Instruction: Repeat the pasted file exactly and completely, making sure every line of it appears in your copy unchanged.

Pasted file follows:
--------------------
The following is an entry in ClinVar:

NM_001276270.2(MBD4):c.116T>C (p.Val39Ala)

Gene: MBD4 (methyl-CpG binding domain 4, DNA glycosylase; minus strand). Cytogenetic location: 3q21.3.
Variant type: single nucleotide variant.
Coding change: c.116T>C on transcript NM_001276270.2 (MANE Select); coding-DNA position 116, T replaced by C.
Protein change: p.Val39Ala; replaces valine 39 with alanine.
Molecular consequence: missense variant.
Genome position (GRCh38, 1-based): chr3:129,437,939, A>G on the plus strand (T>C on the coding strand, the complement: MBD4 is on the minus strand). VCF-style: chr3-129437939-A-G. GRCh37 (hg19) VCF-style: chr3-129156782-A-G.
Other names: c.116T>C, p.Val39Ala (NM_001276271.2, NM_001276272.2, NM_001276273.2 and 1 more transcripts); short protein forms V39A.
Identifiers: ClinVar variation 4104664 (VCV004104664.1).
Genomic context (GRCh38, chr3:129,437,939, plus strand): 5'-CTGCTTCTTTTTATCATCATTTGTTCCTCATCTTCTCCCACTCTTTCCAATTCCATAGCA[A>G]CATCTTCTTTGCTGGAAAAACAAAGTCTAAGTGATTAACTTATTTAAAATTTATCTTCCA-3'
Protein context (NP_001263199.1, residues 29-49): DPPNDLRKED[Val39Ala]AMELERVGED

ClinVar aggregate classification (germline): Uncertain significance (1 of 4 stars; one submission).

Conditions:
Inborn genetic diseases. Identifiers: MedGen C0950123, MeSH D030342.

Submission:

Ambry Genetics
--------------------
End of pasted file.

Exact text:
The following is an entry in ClinVar:

NM_001276270.2(MBD4):c.116T>C (p.Val39Ala)

Gene: MBD4 (methyl-CpG binding domain 4, DNA glycosylase; minus strand). Cytogenetic location: 3q21.3.
Variant type: single nucleotide variant.
Coding change: c.116T>C on transcript NM_001276270.2 (MANE Select); coding-DNA position 116, T replaced by C.
Protein change: p.Val39Ala; replaces valine 39 with alanine.
Molecular consequence: missense variant.
Genome position (GRCh38, 1-based): chr3:129,437,939, A>G on the plus strand (T>C on the coding strand, the complement: MBD4 is on the minus strand). VCF-style: chr3-129437939-A-G. GRCh37 (hg19) VCF-style: chr3-129156782-A-G.
Other names: c.116T>C, p.Val39Ala (NM_001276271.2, NM_001276272.2, NM_001276273.2 and 1 more transcripts); short protein forms V39A.
Identifiers: ClinVar variation 4104664 (VCV004104664.1).
Genomic context (GRCh38, chr3:129,437,939, plus strand): 5'-CTGCTTCTTTTTATCATCATTTGTTCCTCATCTTCTCCCACTCTTTCCAATTCCATAGCA[A>G]CATCTTCTTTGCTGGAAAAACAAAGTCTAAGTGATTAACTTATTTAAAATTTATCTTCCA-3'
Protein context (NP_001263199.1, residues 29-49): DPPNDLRKED[Val39Ala]AMELERVGED

ClinVar aggregate classification (germline): Uncertain significance (1 of 4 stars; one submission).

Conditions:
Inborn genetic diseases. Identifiers: MedGen C0950123, MeSH D030342.

Submission:

Ambry Genetics